The Recreation Vehicle Industry Association (RVIA) on Nov. 2 issued a Standards News Bulletin to recreation park trailer manufacturers clarifying measurements for member companies building recreation park trailers, a number of which have recently joined Reston, Va.-based RVIA. The bulletin from the office of Bruce A. Hopkins, vice president of standards and education, states:

This Standards News Bulletin is intended to address the issues associated with measuring the size and calculating the square footage of a Recreation Park Trailer (RPTs).

RPTs built by RVIA members for sale in the U.S. must be 400 sq. ft. or less in gross trailer area. The RVIA position regarding what is included in the measurement will continue to be based on the “shadow rule.” This rule presumes that the square footage of any RPT or RV is based on the dimensions of a shadow cast by the unit at high noon with the roof removed…

When measuring the dimensions of the recreation park trailer to calculate the square footage, measurements must be taken on the exterior. Square footage includes all siding, corner trims, moldings, storage spaces, and areas enclosed by windows but not the roof overhang. This means bay windows are included regardless of their height or location. Porches, patios, decks, and enclosed door entries are not considered interior space and are not included in the square footage calculation…

To qualify as a porch, patio, or deck the area cannot be enclosed in any manner with the exception of guardrails and roof supports. Also the RPT must have an exterior finish material that makes the structure useable without the addition of the porch, patio, or deck.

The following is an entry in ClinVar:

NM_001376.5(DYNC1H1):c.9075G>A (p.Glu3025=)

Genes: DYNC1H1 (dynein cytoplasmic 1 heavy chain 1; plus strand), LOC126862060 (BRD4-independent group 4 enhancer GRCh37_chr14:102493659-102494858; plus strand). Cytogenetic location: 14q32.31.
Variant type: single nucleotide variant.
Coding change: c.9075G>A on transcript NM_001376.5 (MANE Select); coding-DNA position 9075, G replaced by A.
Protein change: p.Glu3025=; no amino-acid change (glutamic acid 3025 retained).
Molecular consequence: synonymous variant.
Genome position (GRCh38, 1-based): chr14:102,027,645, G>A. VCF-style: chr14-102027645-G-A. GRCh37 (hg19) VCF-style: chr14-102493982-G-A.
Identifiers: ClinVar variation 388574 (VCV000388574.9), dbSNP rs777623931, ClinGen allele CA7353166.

Porches manufactured as an integral part of the RPT must also meet all applicable requirements in Chapter 5 of ANSI A119.5. Loft areas with a ceiling height of less than 5’0” are not considered as part of the square footage calculation… This means any loft floor areas with a ceiling height of 5’0” or greater must be added to the total square footage calculation. In some cases where the ceiling height of the loft varies from under 5 feet to over 5 feet, only that portion of the loft area(s) that exceeds 5 feet would need to be added to the calculation. If a park trailer contains a “second story” with a ceiling height of over 5’0” all square footage of the second story must be included in the calculation.